A VERY newsy Friday, CivMixers. Let’s get right to it.

A fiercely divided House Judiciary Committee pushed President Trump to the brink of impeachment today, voting along party lines to approve charges that he abused the power of his office and obstructed Congress.

The U.S. Supreme Court agreed to decide whether Trump can block the release of his financial records, setting the stage for a blockbuster ruling on the power of presidents to resist demands for information from prosecutors and Congress.

The Justice Department is reportedly preparing to take legal action against Live Nation Entertainment Inc. on allegations the company has sought to strong-arm concert venues into using its Ticketmaster subsidiary.

Half a dozen House Democrats – including New York Rep. Antonio Delgado (NY-19) – attended the White House Congressional while their colleagues on the Judiciary Committee worked late into the night on articles of impeachment.

The Green Light Law, which will allow illegal immigrants to apply for driver’s licenses, will take effect as planned this weekend after a federal judge rejected Rensselaer County Clerk Fran Merola’s challenge to the measure.

The decision by U.S. District Judge Gary Sharpe did not address the core issues surrounding the law, but determined Merola lacked “capacity,” or the personal right to litigate in federal court. Sharpe knocked down the county clerk’s assertion that Green Light would oblige him to offer voter registration to undocumented immigrants.

New York City police have arrested a 13-year-old boy in connection with the fatal stabbing of Barnard College student, Tessa Majors.

The teen confessed to detectives that he and two of his middle-school buddies headed out Wednesday evening planning to pull off a string of muggings.

He was charged with second-degree felony murder, robbery and criminal possession of a weapon, and is being held without bail.

Investigators do not believe that the boy under arrest, who has not been identified, stabbed her. His statements led investigators to two other suspects, who are believed to be 14 years old.

U.S. Senate Minority Leader Chuck Schumer is calling on federal regulators to put the brakes on the ability of hackers and application developers to gain personal information about consumers through their smart televisions.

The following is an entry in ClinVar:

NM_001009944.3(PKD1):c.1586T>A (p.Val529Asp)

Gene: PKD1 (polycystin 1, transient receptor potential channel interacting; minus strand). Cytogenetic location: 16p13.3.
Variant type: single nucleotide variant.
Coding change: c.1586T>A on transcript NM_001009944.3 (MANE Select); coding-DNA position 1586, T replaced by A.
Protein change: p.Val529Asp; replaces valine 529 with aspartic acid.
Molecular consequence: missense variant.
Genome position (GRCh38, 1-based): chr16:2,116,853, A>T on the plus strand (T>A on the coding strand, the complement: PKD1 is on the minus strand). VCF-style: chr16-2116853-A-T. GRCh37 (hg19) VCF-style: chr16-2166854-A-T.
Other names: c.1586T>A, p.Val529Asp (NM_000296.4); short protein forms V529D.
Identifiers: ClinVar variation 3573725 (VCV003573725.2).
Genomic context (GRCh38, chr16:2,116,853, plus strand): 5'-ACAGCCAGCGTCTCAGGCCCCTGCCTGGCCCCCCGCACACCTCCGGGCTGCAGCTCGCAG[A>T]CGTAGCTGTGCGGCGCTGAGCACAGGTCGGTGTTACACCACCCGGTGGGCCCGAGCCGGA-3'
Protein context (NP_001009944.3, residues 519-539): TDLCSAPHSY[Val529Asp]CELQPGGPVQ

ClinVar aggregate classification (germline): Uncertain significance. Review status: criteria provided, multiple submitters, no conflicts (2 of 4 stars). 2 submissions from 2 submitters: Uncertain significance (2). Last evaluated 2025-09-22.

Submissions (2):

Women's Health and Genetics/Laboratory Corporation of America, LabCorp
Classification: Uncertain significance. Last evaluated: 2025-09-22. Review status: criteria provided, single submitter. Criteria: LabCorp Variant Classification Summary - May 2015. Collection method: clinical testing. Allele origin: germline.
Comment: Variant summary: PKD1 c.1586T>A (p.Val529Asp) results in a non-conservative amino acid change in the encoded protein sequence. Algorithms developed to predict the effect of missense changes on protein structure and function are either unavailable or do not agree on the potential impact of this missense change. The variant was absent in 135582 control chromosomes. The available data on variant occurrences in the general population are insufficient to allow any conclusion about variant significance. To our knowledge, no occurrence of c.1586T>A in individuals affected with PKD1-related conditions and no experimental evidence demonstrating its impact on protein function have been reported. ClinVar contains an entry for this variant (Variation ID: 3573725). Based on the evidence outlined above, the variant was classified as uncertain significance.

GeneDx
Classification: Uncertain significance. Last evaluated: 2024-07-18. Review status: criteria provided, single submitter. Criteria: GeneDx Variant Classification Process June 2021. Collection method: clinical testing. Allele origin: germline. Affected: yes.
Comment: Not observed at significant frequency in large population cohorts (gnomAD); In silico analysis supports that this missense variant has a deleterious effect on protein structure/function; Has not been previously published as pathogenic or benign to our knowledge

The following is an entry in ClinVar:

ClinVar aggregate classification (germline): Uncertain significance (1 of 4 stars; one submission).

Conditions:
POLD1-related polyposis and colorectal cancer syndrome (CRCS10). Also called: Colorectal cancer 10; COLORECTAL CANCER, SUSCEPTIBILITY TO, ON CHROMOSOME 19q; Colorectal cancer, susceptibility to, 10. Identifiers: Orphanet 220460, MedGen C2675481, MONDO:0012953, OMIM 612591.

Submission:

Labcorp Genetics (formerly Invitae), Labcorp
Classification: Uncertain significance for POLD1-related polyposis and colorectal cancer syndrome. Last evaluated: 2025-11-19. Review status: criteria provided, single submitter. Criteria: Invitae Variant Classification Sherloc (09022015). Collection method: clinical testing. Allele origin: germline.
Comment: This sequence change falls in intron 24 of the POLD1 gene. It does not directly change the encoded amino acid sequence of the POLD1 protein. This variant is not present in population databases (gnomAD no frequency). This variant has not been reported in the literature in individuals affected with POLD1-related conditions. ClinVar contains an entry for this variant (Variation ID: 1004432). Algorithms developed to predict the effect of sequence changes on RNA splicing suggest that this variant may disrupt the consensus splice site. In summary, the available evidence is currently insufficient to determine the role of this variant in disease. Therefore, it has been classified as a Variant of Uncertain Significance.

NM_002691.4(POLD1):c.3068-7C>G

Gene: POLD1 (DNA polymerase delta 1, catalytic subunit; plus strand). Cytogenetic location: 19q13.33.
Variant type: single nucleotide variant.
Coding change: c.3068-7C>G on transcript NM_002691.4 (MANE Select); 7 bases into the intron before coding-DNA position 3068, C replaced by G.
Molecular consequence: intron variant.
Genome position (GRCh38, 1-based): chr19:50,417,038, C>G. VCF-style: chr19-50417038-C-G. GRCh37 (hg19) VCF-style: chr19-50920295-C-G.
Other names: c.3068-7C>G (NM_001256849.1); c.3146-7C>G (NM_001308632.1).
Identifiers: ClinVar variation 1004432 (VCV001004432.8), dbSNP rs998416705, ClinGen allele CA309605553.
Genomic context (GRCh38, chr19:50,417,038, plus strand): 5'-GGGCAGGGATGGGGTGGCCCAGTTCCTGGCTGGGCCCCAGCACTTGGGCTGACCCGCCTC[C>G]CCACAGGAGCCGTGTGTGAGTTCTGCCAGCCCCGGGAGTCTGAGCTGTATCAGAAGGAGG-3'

New U.S. Energy Secretary Dan Brouillette slammed New York state regulators for blocking pipelines that would bring natural gas from Appalachia to New England, but did not specify whether the Trump administration could do anything to push the projects forward.

A law signed by Gov. Andrew Cuomo will establish the 400 Years of African-American History Commission, a panel that will be tasked with developing activities throughout the state as a way of recognizing the arrival of the first enslaved Africans in the colonies.

Cuomo will deliver his State of the State address on Jan. 8, which is also the first day of the legislative session.

Dozens of county clerks who administer motor vehicle offices for the state sent a letter to the Cuomo administration today urging that the law be delayed in its implementation, pointing the lack of time for training given by the DMV.

New York should fully fund its rainy day reserves within five years, Democratic state Comptroller Thomas DiNapoli said in a report released today.

Former NYC Mayor Mike Bloomberg would shut down the nation’s remaining 251 polluting coal power plants and halt construction of 150 new gas facilities as part of a sweeping program to slash carbon emissions and boost clean energy alternatives if elected president.

A former NYPD cop who is one of numerous Republicans challenging Rep. Alexandria Ocasio-Cortez received the endorsement of the Bronx Conservative Party this week.

National Grid wants to keep a geothermal company as well as several environmental groups from being designated as “interested parties” as the state deliberates on whether to clear the way for the development of a 7-mile gas pipeline between Albany and Rensselaer counties.

Nassau County Executive Laura Curran’s husband resigned from his recently appointed position with the MTA amid conflict of interest concerns.

An explosive device was found Wednesday in a mailbox at a home on LaCosta Drive, a street that is a short distance from the home where a child was injured by a package bomb on Christmas Eve 1996.

A water-main break closed a portion of 19th Street, which runs through the heart of Watervliet’s business district.

A 60-year-old maintenance worker at St. Stephens Church in Delmar suffered serious head injuries after falling from a ladder while working on the roof today, town police said.

A 20-year-old Schenectady man was indicted on murder charges for allegedly beating his girlfriend’s 3-year-old son to death while he was babysitting the child last week.

Blessing’s Tavern reopened for the first time in three years this week. It was forced to close and rebuild after a drunk driver crashed his car into the restaurant, and the car burst into flames, causing a fire to spread throughout the establishment in 2016.

RIP Danny Aiello, the burly New York-born film and stage actor who was 40 when he made his movie debut and 16 years later earned an Academy Award nomination for his role as a pizzeria owner in Spike Lee’s “Do the Right Thing,” died yesterday at the age of 86.

Photo credit: George Fazio.